Another piece from 2007, talking about the Canadian dollar reaching parity with the American dollar for the first time in several hundred years, give or take. It's actually higher than the American dollar at the moment, so let's look at it again:
The shopkeeper takes it from my hands and looks down at it, turning it in her fingers, looking at the beaver on the one side and the fossil on the other. "All right, I'll take it," she suddenly declares in a gruff voice, "but five cents is all I'll take of that shit."
It wasn't the obscenity that shocked me; it was the bizarre hostility. What a way to react to a kid buying a chocolate bar, I thought. I'd heard stories - mostly apocryphal, surely - about Americans sneering at Canadian money, calling it "Monopoly money" etc. But even though I'd heard the stories, I was still truly amazed to see it really happen.
Canadians tend to view themselves in relation to the USA. It's this strangely passive-aggressive form of entertainment where we love to belittle the USA in whatever area - no matter how small - we can claim some form of superiority, all the while beating our chests at the things that make us inferior. It's a superiority-inferiority complex. And it's really silly too.
In any case, even though I'm no economist, it did seem like a regular humiliation in some vague and indefinable way that the Canadian dollar always appeared to drag its heels behind the American dollar. I don't really know why - there's something like 100 yen to the American dollar, but that hardly makes Japan an economic dwarf. Yet it was true. Our bills had prettier colours yet still seemed more drab. And taking your pretty brown mustache-guy hundred-dollar Canadian bill to the exchange office and receiving, like, sixty 'dead presidents' in return actually was a particular humiliation. It seemed like you were being penalised for being Canadian.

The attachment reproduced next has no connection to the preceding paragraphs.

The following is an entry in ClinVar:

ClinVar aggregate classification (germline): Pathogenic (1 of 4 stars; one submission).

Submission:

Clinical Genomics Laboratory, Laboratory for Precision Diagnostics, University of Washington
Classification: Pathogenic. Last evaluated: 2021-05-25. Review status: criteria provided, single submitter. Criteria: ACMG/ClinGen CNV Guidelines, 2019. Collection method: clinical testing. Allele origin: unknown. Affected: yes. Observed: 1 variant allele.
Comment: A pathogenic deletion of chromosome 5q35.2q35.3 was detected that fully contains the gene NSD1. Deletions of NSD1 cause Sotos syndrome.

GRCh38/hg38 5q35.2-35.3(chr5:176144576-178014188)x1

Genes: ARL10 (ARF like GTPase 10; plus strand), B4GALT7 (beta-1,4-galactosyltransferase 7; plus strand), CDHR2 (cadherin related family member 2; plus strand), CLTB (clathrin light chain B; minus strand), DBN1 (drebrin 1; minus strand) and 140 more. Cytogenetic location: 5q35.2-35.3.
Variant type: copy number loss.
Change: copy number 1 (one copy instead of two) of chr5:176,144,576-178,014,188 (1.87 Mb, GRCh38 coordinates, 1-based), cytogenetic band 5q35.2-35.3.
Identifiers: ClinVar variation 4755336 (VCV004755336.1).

Now, of course, there are plenty of people who panic when a currency gains strength quickly. They talk about not being able to export, about tourists not coming, etc. I'm sure there's some truth to all of those things. But economists also send out warning lights when a currency is low too, so frankly it seems like there's just no way to make an economist smile. Still, maybe they're right. Maybe Canada's going to hell in a hand-basket now and Bush's efforts to make the USD more worthless will make the USA richer by making them the world's sweatshop... Maybe. Maybe one day we'll all be wistful about the day when one Canadian dollar was 60 American cents.
But at least for now... just for a few days, let's just smile. Let's forget that it's a silly and meaningless statistic. Let's forget that gloating is a kind of ugly jingoism that doesn't look good on Canadians. Let's forget that all it really means is that Bush has found yet another way to screw up his country. Let's forget that gas, beer and books are still, like, twice as expensive up here. Let's forget that there are still a million other ways that Canada remains statistically inferior to the United States.
Let's just all smile at the idea of CAD-USD parity and the fact that our multi-coloured Monopoly money presently has exactly the same value as the US dollar.
And let's just plug our ears and shout "I'm not listening" whenever an economist comes within 100 metres of us...